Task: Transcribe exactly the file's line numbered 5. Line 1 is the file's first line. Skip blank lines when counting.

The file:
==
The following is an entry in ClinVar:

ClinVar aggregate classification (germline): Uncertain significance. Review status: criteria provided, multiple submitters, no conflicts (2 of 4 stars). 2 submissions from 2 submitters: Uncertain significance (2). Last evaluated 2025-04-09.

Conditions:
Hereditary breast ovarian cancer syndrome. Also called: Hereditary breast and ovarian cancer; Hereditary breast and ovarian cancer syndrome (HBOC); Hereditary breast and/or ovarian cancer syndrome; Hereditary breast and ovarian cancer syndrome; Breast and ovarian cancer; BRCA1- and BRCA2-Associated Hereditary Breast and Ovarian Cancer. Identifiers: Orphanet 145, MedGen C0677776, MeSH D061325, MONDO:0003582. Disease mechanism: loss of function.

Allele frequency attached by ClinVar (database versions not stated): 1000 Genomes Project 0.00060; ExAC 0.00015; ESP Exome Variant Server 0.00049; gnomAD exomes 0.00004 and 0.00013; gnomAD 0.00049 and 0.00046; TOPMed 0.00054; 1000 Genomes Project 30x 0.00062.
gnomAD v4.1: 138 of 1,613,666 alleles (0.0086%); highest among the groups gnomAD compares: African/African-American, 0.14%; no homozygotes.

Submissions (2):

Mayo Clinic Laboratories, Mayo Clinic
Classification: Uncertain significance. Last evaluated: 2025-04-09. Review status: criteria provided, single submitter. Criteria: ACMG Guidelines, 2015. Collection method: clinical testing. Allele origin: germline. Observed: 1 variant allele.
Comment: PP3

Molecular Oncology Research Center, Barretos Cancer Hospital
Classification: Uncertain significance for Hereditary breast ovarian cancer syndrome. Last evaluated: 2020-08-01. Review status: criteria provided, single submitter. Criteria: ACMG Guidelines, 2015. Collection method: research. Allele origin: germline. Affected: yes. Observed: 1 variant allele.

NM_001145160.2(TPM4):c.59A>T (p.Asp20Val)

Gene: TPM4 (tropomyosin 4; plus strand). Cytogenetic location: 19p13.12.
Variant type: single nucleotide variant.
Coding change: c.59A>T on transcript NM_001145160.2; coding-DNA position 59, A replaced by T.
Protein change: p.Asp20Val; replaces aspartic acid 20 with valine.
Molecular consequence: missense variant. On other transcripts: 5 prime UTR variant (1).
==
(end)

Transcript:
Allele frequency attached by ClinVar (database versions not stated): 1000 Genomes Project 0.00060; ExAC 0.00015; ESP Exome Variant Server 0.00049; gnomAD exomes 0.00004 and 0.00013; gnomAD 0.00049 and 0.00046; TOPMed 0.00054; 1000 Genomes Project 30x 0.00062.